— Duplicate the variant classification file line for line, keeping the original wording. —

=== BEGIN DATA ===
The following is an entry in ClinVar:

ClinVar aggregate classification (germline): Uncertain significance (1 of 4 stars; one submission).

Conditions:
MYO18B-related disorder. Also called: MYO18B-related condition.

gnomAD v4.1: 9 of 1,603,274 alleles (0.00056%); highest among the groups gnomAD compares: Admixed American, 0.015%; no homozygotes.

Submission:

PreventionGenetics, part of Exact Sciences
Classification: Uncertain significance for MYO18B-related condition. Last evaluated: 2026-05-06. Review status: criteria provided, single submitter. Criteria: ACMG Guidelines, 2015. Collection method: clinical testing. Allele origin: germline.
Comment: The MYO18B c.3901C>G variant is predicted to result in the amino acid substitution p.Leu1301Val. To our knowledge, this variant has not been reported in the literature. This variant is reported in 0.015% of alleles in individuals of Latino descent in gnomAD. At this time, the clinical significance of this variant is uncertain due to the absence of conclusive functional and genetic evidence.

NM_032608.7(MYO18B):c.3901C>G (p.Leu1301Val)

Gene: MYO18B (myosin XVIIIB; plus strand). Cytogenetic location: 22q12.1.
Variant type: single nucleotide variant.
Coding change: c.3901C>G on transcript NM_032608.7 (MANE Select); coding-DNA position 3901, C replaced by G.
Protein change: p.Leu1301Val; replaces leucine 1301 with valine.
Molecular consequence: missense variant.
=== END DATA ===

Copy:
The following is an entry in ClinVar:

ClinVar aggregate classification (germline): Uncertain significance (1 of 4 stars; one submission).

Conditions:
MYO18B-related disorder. Also called: MYO18B-related condition.

gnomAD v4.1: 9 of 1,603,274 alleles (0.00056%); highest among the groups gnomAD compares: Admixed American, 0.015%; no homozygotes.

Submission:

PreventionGenetics, part of Exact Sciences
Classification: Uncertain significance for MYO18B-related condition. Last evaluated: 2026-05-06. Review status: criteria provided, single submitter. Criteria: ACMG Guidelines, 2015. Collection method: clinical testing. Allele origin: germline.
Comment: The MYO18B c.3901C>G variant is predicted to result in the amino acid substitution p.Leu1301Val. To our knowledge, this variant has not been reported in the literature. This variant is reported in 0.015% of alleles in individuals of Latino descent in gnomAD. At this time, the clinical significance of this variant is uncertain due to the absence of conclusive functional and genetic evidence.

NM_032608.7(MYO18B):c.3901C>G (p.Leu1301Val)

Gene: MYO18B (myosin XVIIIB; plus strand). Cytogenetic location: 22q12.1.
Variant type: single nucleotide variant.
Coding change: c.3901C>G on transcript NM_032608.7 (MANE Select); coding-DNA position 3901, C replaced by G.
Protein change: p.Leu1301Val; replaces leucine 1301 with valine.
Molecular consequence: missense variant.